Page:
Investment Clock insights

Post Brexit changes to economic base case


Ian Kernohan

28 June 2016

Post Brexit, we have made some changes to our economic base case. The key assumption is that the impact of Brexit is centred on the UK and eurozone economies, rather than a trigger for a global systemic event. This means that a more general global recession can be avoided, which helps the UK benefit from currency devaluation.  We have reduced our forecast for UK GDP growth and now assume a mild recession beginning in H2 2016. Sterling will bear much of the burden in the adjustment to the new economic situation, and we expect further weakness. Inflation now looks set to rise a little above target during 2017, with the impact of lower sterling on import costs tempered by the marked slowdown in growth. We expect further policy easing from the Bank of England in Q3, and looking further ahead, we also expect a change in the government’s fiscal strategy, specifically an adjustment in the pace of deficit reduction.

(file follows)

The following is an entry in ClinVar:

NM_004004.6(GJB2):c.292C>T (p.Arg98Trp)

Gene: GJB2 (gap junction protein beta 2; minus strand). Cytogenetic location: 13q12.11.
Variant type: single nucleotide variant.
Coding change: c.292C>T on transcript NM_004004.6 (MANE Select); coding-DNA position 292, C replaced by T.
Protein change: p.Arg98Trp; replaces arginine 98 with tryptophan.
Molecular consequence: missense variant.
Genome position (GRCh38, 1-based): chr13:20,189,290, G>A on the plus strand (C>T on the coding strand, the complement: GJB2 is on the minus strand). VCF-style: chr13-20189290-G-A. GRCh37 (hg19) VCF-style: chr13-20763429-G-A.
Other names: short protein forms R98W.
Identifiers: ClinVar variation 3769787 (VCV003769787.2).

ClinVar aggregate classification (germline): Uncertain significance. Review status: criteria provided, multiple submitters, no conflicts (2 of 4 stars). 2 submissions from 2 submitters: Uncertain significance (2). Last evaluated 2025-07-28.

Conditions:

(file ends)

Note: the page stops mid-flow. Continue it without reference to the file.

We have also reduced our GDP growth forecast for the eurozone economy, though not to the same extent as the UK. Crucially, this assumes Brexit does not lead to an imminent re-run of the 2011/12 euro crisis. We now expect further policy easing by the European Central Bank.

There is a more modest impact on forecasts outside the UK and eurozone, as a result of the recent financial volatility. The most important change is to the US rate view and we no longer expect the US Federal Reserve to hike interest rates ahead of the November Presidential Election. The main risk to our new base case is that we have underestimated contagion risk to the European financial sector, with Brexit becoming a potential trigger for rapid euro break up.

The value of investments and the income from them is not guaranteed and may go down as well as up and investors may not get back the amount originally invested. The views expressed are the author’s own and do not constitute investment advice.